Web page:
Tuesday, November 23, 2010

Binghamton High students to host Thanksgiving dinner for thousands

By George Basler •gbasler@gannett.com • November 22, 2010, 10:05 pm

BINGHAMTON -- An expected crowd of 2,000 people will fill the Binghamton High School cafeteria Thursday, and they won't be thinking about tests, homework and study halls. They'll be thinking about turkey, cranberry sauce and stuffing.

Binghamton High students Claudia Kotchick and Harry Kammerma get ready for Thursday's Thanksgiving Dinner at the high school. Students have been organizing the dinner, which serves thousands, for 16 years. (GEORGE BASLER / Staff Photo)

For the 16th straight year, BHS students will serve a Thanksgiving dinner for the community. The event has grown into one of the largest annual holiday gatherings and a source of pride for those at the high school.

"The dinner is a staple of the good things that come out of Binghamton High," said senior Claudia Kotchick, 17, president of the school's chapter of the National Honor Society and this year's chairwoman.

Approximately 300 students, faculty and staff have volunteered to spend part of Thursday at the school, organizers said. Students and cafeteria staff will begin preparing the meals Wednesday.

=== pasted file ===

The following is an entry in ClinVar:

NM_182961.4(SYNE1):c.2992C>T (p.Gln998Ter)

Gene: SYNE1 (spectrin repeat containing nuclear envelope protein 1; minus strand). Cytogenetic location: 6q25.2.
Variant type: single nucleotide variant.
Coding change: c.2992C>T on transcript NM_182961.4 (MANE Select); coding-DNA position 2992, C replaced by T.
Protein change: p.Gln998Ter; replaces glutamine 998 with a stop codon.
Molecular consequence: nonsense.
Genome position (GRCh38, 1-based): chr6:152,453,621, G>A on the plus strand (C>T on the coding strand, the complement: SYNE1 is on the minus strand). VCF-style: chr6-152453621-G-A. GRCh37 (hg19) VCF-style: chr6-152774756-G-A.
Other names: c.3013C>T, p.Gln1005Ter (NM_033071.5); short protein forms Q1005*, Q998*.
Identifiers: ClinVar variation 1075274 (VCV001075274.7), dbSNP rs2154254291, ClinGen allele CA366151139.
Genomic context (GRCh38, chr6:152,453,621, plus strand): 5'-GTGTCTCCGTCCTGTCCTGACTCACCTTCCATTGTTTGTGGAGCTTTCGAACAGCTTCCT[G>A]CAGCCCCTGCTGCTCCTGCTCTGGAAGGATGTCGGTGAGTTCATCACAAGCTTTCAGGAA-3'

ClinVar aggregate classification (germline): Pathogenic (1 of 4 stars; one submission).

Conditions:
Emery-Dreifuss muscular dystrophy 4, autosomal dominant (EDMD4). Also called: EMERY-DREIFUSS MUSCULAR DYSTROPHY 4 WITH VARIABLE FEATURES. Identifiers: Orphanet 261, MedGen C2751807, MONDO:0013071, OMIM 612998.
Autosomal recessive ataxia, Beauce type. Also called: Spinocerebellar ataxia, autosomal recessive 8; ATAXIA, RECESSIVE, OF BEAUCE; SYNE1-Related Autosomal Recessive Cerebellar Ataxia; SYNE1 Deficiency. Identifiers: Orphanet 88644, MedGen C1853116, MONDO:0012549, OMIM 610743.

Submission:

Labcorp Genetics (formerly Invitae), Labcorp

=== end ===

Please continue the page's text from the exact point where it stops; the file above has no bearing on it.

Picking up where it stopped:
In addition to dinners served at the school, community residents will deliver more than 2,000 meals to people at their residences.

The dinner served about 3,200 people last year, and the numbers are expected to be higher this year because of the economy, said Susan Phelps, a social studies teacher who is adviser to the National Honor Society.

Children will also receive a free book and toy but, unlike past years, the dinner will not feature a coat giveaway, organizers said. That had to be canceled because of concerns about bed bugs. In its place, students in the district's various schools have collected food and personal care items for Community Hunger Outreach Warehouse.

While a Thanksgiving meal is something that can be taken for granted, Thursday's event "makes you realize not everyone is so lucky," said junior Harry Kammerman, co-chairman of the serving committee.

Putting it on is fun, he added.

Money for the dinner comes from donations and student fundraising.


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